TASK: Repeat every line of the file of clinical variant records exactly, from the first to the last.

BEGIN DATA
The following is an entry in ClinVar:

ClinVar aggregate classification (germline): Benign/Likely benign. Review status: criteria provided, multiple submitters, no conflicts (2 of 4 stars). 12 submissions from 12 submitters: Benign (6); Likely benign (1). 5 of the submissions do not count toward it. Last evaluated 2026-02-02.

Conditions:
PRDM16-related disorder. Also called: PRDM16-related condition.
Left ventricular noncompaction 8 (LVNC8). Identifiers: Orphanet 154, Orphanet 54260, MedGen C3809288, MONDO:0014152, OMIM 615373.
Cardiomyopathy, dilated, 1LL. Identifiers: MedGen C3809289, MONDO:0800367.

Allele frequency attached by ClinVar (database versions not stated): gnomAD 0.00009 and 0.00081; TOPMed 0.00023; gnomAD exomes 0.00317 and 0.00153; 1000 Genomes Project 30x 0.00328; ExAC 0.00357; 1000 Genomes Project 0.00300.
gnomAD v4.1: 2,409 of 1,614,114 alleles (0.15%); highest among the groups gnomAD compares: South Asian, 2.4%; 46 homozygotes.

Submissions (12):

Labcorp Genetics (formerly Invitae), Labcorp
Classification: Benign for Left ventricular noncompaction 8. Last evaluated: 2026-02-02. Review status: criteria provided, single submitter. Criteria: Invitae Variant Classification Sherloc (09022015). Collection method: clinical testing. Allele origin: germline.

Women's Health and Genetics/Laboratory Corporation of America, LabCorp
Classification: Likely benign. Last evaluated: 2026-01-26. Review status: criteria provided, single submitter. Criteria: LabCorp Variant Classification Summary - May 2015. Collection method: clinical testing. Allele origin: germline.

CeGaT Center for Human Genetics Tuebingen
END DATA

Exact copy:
The following is an entry in ClinVar:

ClinVar aggregate classification (germline): Benign/Likely benign. Review status: criteria provided, multiple submitters, no conflicts (2 of 4 stars). 12 submissions from 12 submitters: Benign (6); Likely benign (1). 5 of the submissions do not count toward it. Last evaluated 2026-02-02.

Conditions:
PRDM16-related disorder. Also called: PRDM16-related condition.
Left ventricular noncompaction 8 (LVNC8). Identifiers: Orphanet 154, Orphanet 54260, MedGen C3809288, MONDO:0014152, OMIM 615373.
Cardiomyopathy, dilated, 1LL. Identifiers: MedGen C3809289, MONDO:0800367.

Allele frequency attached by ClinVar (database versions not stated): gnomAD 0.00009 and 0.00081; TOPMed 0.00023; gnomAD exomes 0.00317 and 0.00153; 1000 Genomes Project 30x 0.00328; ExAC 0.00357; 1000 Genomes Project 0.00300.
gnomAD v4.1: 2,409 of 1,614,114 alleles (0.15%); highest among the groups gnomAD compares: South Asian, 2.4%; 46 homozygotes.

Submissions (12):

Labcorp Genetics (formerly Invitae), Labcorp
Classification: Benign for Left ventricular noncompaction 8. Last evaluated: 2026-02-02. Review status: criteria provided, single submitter. Criteria: Invitae Variant Classification Sherloc (09022015). Collection method: clinical testing. Allele origin: germline.

Women's Health and Genetics/Laboratory Corporation of America, LabCorp
Classification: Likely benign. Last evaluated: 2026-01-26. Review status: criteria provided, single submitter. Criteria: LabCorp Variant Classification Summary - May 2015. Collection method: clinical testing. Allele origin: germline.

CeGaT Center for Human Genetics Tuebingen